"Bikram Singh, who was the Brigadier at the time, put forward the names of five officers," says Kammath. "I was selected after I performed well in the interview. I was appointed as the ADC of Assam governor Jairamdas Daulatram, a post I held from 1951 to 1955."
In 1962, he became the Company Commander of the 18th Battalion of the Rajputana Rifles and led the military operations in the Kashmir region during the war with China. He was later appointed the NCC Assistant Director in Thiruvananthapuram in 1965.
"I was made the NCC Commanding Officer in Tirunelveli, Tamil Nadu, in 1970. When the war with Pakistan began in 1971, I was called back to the Army and was posted in Punjab. After the war, I was made the NCC Commanding Officer (7th Battalion) at Kollam. I retired from service on August 29, 1976," he says.
Tryst with Nehru
Many VVIPs used to visit Assam. Jawaharlal Nehru had visited Assam several times during his tenure as Prime Minister. "I visited various places with him," says Kammath.
"I had the habit of riding a horse in the morning. I did that wherever I went. One morning while I was riding, Nehru heard a hoofbeat and asked who was riding the horse so early in the morning. 'Can I also join you? Take me also tomorrow,' he said. The next day, we arranged a horse and I went for a ride with Nehru," he says.
"Once, while Nehru was returning by helicopter after a visit to Assam, I expressed my desire to have a picture with him. Nehru asked the accompanying photographer to take the picture. He sent me the photo with his signature after he reached Delhi. I can never forget that."
While working as the ADC to the Assam governor, he got to meet Chithira Thirunal met Balarama Varma in Delhi. That friendship lasted till the end."I have accompanied the Arattu ceremony during the festivities at the Sree Padmanabhaswamy Temple many times on the invitation of the royal family," says Kammath.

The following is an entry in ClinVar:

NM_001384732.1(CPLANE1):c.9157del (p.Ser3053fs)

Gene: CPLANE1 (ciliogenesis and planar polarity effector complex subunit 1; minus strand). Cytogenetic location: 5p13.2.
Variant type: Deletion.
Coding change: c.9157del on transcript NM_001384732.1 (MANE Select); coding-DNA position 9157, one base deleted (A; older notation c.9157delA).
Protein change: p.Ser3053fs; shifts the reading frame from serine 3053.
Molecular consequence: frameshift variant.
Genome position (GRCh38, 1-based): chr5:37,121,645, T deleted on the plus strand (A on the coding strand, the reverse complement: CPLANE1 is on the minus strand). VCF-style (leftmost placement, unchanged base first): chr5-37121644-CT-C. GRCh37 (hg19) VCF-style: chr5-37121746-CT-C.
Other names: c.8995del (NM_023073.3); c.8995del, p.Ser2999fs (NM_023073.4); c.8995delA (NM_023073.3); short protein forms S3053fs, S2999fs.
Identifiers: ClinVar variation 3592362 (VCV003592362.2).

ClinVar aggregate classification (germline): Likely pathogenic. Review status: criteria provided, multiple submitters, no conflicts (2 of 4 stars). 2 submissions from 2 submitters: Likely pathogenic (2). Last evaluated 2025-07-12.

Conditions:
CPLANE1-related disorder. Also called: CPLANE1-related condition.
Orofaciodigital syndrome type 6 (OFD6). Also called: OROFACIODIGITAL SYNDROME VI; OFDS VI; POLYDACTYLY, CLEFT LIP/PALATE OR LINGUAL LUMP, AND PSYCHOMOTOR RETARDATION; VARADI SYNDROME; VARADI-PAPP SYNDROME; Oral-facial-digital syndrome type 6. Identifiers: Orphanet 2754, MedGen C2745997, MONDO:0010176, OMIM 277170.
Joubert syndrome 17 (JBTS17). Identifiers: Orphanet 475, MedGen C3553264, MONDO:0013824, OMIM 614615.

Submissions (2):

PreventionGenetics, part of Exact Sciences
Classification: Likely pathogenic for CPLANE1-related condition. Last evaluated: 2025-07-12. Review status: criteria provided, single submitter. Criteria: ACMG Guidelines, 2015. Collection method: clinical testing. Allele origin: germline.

The first face to emerge from the unforgettable memories of the war is that of a colleague who was shot in Nigeria. "We were on our way to another location during a military mission when he was unexpectedly shot by a machine gun. When he struggled and died, we were on our way to the next base."
In 1964, during a military mission while walking through the thick jungles of Assam, he fell to a depth of 40 feet and injured his right leg. "I was in an army hospital for six weeks. I can never forget the people who took care of me and who gave me company then," says Kammath.
"When life had become a question mark, I got refuge in the military. I had nowhere else to go. Even today, I feel that was the right decision. My country has given me all the fame and glory I have achieved. There is no rest for a man who has served in the military. The blood of the country is flowing in his veins ... His life must be dedicated for the country..."
Still quite fit
Even at the age of 100, Major Purushottam is not ready to change his daily routine.
He wakes up at 5.30am. After having a cup of tea, he takes bath and does pooja for an hour. After his breakfast, he reads the newspaper and watches TV. Then at 10.45 am, he rests a bit. After his lunch at 1 pm, he sleeps for two hours.
After waking up, he has tea at 4 pm and at 4.30 pm, he walks at the parade ground at the Pangode Army Camp. He then returns home after spending some time at the gym at the camp.
He again takes a bath and does pooja. He goes to sleep after having his dinner at 8 pm.
“I like Carnatic music very much. Until the age of 96, I went to play tennis at the Sreemoolam Club,” he says.
Locals address Purushottam as 'Kammath Sir’ with respect. You just have to write LP Kammath, Pangode, Thiruvananthapuram, for a letter to reach him at his house.
Purushottam was married in February 1951. The bride was Chandrakala, daughter of Nagendra Prabhu, a prominent businessman from Alappuzha.
The couple has two children: Dr Sujatha (ENT surgeon) and Vijay (engineer, Muscat). His son-in-law is PB Sundaresan, and Asha is his daughter-in-law.
Purushottam was in Muscat for some time after the death of his wife Chandrakala in 2005. He currently stays at Parijat, Vettamukku, near the Pangode Army Camp in Thiruvananthapuram.